(Bloomberg) -- For the U.K.’s indebted pub companies, a new 10 p.m. curfew doesn’t just dent sales, it weighs on their debt loads too.

Bonds issued by Stonegate, the heavily leveraged owner of the Slug & Lettuce, Walkabout and Yates’ chains, have fallen to the lowest since they were sold in July. A risk gauge on the company’s debt indicates investors see a 57% likelihood it will default in five years, according to ICE Data Services.

Bonds of other large pubcos Marston’s Plc and Mitchells & Butlers Plc have also slid as investors fret.

“Pub debt is a difficult sell at the moment,” said George Curtis, a credit analyst at TwentyFour Asset Management in London. “We remain cautious on sectors which are highly cyclical and most exposed to further lockdowns.”

The U.K’s highly-competitive hospitality sector is already struggling. Restaurant chains Carluccio’s and Azzurri Group, which owns Zizzi and ASK Italian, collapsed into administration earlier this year as customers dine out less.

New economic support measures announced last week by U.K. Chancellor of the Exchequer Rishi Sunak have been largely shrugged off by pubs, restaurants and their lenders alike.

“Hospitality needs more targeted efforts to support jobs,” Kate Nicholls, Chief Executive of industry lobby group U.K. Hospitality, said in a statement after the measures. “We are still not out of the woods.”

Greater Manchester Mayor Andy Burnham warned Monday that the curfew is at risk of backfiring because it means young people are gathering to drink in the streets instead.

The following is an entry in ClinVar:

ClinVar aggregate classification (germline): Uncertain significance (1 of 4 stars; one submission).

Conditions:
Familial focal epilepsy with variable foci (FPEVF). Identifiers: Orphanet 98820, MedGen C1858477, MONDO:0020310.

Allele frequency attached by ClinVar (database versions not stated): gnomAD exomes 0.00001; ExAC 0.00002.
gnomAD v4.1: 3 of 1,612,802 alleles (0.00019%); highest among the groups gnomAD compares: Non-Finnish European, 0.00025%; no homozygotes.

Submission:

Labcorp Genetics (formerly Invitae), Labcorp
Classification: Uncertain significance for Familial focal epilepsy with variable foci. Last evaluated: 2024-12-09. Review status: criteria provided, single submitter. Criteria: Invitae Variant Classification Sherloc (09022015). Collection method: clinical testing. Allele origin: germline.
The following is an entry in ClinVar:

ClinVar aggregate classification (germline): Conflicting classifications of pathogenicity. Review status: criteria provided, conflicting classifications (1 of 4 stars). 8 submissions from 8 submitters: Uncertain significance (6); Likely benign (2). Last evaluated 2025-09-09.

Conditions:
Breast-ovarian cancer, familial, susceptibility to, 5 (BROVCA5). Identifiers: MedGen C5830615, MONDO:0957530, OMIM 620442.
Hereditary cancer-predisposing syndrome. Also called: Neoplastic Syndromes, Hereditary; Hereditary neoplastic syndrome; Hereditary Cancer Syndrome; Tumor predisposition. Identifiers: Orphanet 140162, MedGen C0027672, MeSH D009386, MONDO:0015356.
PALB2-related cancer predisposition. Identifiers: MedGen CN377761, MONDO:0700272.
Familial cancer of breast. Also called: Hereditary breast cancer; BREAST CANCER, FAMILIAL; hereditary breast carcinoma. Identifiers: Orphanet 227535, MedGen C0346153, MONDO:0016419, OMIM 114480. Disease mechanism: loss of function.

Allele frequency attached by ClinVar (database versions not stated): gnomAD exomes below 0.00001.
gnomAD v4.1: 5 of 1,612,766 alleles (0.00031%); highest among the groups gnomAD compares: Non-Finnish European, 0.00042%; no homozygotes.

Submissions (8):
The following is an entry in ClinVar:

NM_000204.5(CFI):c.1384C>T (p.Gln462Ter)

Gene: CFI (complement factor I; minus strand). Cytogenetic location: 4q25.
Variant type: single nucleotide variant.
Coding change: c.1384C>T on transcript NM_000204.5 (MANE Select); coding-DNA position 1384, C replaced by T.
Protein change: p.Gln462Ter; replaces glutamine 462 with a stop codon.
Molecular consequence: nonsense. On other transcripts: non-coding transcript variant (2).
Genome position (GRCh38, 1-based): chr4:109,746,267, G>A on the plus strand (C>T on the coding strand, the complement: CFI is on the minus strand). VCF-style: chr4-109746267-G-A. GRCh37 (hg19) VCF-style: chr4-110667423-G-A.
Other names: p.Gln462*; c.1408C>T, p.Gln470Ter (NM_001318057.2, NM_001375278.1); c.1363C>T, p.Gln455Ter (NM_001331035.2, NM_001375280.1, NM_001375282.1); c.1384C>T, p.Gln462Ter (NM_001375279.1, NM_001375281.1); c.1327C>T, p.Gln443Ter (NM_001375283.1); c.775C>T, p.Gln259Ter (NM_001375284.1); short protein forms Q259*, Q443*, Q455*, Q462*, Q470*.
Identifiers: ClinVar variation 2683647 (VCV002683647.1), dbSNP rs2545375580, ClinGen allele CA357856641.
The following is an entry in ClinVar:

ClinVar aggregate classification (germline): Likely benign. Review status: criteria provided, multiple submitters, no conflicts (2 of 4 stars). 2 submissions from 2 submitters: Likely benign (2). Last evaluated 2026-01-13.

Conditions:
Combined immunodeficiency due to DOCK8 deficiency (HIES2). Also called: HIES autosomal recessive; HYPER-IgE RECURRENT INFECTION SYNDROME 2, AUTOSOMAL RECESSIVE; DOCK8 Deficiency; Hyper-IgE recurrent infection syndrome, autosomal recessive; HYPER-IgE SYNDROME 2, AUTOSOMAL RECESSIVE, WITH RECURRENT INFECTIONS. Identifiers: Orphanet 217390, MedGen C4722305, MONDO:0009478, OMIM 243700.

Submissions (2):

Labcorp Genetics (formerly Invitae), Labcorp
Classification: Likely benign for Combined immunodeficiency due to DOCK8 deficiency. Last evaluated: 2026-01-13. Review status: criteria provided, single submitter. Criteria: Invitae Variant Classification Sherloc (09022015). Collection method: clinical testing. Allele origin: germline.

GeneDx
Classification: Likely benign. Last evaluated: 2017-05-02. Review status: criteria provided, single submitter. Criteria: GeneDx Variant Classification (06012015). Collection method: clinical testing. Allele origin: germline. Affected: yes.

For Stonegate, Covid-19 couldn’t have come at a worse time.

The TDR Capital-owned company, which runs more than 700 pubs and bars across the U.K., recently took on 2.5 billion pounds ($3.2 billion) of debt to fund the takeover of rival EI Group.

Even before the curfew was announced, Stonegate told investors that it was at risk of breaching debt terms in July next year if sales were lacklustre, and a second lockdown could trigger an earlier breach, according to a Sept. 22 report from research firm CreditSights.

Sales at the company’s city-based pubs would likely fall about 16-17% due to early closing, CreditSights analysts wrote, citing Stonegate management.

“The leverage is going to keep on increasing, so I am quite negative on the company,” Nicholas Campello, a credit analyst at Spread Research in Lyon, said. The company declined to comment for this article.

In the bond market, Marston’s and Mitchells & Butlers notes have fallen in recent months. The companies already agreed waivers with creditors this year because pub closures risked them breaching debt terms.

The curfew and risk of a second lockdown may call for more leniency from lenders down the road. Curtis at TwentyFour Asset Management expects investors to continue to be “amenable” as demand slowly returns.

Marston’s declined to comment for this article. Mitchells & Butlers pointed to comments made by Chief Executive Phil Urban last week that the future outlook is “challenging and uncertain” but the company is “well placed” to meet the challenge.

For Martin Foden at Royal London Asset Management, it’s best to be invested in senior-ranking bonds in low-leveraged pub deals, as they are better placed to absorb lower revenues while still offering higher yields.

“Arguably, food-led spaces will fare better than wet-led, city-center establishments,” said Foden, the firm’s head of sterling credit research. “Uncertainty is definitely on the rise and this demands more acute selectivity when investing in pub bonds.”

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